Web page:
Most academics writing about this subject distinguish at least between the two basic kinds of sign that I mentioned in my first paragraph. The first kind covers meanings like ‘that’s a rock’, ‘I’m cutting up kangaroo meat’, ‘my head is exploding’, and so on. Erin has already written a great blog post about this kind so I won’t say more about it.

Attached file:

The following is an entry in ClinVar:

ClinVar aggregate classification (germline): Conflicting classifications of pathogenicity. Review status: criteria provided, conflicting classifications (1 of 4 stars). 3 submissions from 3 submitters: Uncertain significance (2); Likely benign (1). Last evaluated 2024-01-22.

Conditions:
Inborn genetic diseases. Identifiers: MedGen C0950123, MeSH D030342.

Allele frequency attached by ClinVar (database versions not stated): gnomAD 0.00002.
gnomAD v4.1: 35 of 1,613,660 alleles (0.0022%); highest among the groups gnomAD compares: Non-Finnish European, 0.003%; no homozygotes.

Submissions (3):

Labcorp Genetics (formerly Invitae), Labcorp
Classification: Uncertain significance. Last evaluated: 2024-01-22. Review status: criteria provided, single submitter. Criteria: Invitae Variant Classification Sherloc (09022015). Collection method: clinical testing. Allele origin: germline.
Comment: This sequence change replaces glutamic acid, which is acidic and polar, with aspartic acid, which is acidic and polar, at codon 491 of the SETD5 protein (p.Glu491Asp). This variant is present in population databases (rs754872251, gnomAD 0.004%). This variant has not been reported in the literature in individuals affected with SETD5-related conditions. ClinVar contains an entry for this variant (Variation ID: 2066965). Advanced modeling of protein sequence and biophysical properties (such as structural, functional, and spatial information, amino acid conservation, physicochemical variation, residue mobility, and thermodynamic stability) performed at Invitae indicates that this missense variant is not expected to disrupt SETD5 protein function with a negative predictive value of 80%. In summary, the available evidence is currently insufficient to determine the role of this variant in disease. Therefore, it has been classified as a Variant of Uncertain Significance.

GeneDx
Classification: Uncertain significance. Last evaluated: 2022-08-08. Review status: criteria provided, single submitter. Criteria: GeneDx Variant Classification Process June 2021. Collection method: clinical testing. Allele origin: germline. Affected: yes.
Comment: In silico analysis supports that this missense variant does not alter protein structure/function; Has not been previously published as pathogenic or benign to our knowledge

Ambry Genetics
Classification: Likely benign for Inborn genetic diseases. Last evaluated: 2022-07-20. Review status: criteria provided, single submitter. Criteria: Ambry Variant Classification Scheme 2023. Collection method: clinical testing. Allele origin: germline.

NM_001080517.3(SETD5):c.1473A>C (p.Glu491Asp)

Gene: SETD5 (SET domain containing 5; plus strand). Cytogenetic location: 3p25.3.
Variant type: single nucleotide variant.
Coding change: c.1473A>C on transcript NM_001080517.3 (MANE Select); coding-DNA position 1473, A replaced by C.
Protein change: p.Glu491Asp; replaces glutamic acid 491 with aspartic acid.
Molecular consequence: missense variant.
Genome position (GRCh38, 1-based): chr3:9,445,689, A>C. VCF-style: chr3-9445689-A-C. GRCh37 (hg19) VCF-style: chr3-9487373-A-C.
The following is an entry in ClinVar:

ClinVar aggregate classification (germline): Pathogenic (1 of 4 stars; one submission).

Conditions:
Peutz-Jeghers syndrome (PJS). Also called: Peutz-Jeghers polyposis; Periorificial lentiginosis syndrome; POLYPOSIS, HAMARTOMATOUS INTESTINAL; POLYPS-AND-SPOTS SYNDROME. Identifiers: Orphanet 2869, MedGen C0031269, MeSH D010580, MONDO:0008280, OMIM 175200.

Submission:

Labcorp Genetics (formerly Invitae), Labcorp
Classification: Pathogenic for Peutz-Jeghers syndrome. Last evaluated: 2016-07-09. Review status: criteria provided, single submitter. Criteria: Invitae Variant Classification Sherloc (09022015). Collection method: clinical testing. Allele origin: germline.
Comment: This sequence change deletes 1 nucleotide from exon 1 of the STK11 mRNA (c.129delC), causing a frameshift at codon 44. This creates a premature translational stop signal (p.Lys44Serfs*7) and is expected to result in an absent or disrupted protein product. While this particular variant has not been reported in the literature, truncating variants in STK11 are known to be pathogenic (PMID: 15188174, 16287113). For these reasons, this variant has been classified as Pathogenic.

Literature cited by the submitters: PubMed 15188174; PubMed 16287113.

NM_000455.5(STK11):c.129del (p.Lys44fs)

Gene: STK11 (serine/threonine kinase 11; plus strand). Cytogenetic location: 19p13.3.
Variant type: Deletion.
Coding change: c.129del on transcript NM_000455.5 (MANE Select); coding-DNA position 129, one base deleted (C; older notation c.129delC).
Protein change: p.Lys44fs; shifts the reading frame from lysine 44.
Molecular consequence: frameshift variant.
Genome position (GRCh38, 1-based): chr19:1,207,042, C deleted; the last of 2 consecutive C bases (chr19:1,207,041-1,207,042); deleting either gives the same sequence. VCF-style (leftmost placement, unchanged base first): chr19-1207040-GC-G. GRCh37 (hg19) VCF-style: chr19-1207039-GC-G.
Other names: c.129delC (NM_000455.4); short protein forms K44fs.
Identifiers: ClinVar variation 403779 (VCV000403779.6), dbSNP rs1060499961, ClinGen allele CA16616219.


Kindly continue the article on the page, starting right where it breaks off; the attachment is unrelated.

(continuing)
The second kind of sign is used to say something about the communication taking place in the moment. I’ll call these signs metalinguistic comments, since that seems to be a fairly well-accepted term in linguistics. For example, if the teacher (or more fluent speaker) is teaching how to ask the question ‘how are you?’, they can sign ‘copycat me’ to tell the learners to copy them rather than answering the question. If instead they want learners to actually answer the question, they can sign ‘cat’s out of the bag’. Being able to make this distinction quickly and unambiguously is crucial in immersion language learning, in order to avoid confusion, stress, and wasted time. Another example could be when a learner is saying something just to practice pronouncing it; there isn’t a WAYK sign for this, although I would like one, in order to clarify to everyone else that they can ignore what I’m saying (cf. Dore 1975 on practicing as a distinct speech act).3 To explain this second kind of sign another way, they could all be paraphrased as ‘what I’m doing now is asking a question/modeling pronunciation/practicing/etc.’ (cf. Wierzbicka 1991). It’s interesting to note that in WAYK, as in most natural languages (English, Chinuk, ASL, etc.), utterances such as ‘there’s a fire next door’ are unmarked; there is no TQ to clarify that, rather than just giving you a pronunciation drill, I really want to tell you there is a fire next door! Luckily humans usually find a way to communicate that kind of urgent information soon enough.